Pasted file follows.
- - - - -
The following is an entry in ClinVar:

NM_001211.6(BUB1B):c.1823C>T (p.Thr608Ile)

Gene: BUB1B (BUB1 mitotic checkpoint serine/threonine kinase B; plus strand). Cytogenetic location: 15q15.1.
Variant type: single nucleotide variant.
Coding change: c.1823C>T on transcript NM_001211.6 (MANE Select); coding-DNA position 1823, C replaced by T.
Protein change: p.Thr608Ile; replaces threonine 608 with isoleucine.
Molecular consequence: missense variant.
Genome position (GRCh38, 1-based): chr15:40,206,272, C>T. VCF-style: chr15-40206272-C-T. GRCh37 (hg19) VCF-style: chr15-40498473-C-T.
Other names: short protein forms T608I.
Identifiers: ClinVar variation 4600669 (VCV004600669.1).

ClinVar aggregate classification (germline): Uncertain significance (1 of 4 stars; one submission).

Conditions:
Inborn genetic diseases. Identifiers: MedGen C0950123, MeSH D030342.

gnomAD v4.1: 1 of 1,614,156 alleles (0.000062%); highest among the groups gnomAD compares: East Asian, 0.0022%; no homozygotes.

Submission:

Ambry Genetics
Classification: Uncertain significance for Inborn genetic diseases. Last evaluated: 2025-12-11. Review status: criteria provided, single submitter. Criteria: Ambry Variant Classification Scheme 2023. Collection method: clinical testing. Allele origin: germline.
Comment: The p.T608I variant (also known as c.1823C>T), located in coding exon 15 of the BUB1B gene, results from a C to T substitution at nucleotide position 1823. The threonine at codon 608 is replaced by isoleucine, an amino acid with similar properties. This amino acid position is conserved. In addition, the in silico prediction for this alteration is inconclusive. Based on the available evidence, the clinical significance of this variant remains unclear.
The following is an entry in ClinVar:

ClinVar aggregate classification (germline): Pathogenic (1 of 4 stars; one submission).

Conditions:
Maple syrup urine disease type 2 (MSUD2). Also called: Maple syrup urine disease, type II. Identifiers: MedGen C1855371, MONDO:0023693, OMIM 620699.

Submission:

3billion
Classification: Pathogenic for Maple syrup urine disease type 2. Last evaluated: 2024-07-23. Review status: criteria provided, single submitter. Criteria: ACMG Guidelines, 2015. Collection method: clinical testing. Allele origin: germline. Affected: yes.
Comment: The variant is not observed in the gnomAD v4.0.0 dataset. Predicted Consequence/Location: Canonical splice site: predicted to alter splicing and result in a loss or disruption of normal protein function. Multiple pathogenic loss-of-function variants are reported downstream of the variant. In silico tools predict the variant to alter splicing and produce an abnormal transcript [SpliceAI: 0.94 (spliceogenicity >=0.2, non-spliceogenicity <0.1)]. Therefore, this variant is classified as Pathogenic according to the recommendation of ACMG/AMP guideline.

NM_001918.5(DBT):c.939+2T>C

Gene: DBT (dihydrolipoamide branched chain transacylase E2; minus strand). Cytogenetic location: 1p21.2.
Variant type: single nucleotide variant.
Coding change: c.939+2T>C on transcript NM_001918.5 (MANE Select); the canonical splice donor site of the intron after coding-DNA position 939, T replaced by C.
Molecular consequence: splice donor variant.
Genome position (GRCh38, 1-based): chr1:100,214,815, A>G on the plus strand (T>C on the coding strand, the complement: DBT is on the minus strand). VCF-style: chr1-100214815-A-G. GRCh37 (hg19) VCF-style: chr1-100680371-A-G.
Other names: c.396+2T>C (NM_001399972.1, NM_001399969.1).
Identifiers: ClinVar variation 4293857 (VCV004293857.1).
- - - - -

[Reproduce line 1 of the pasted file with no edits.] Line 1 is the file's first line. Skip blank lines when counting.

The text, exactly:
The following is an entry in ClinVar: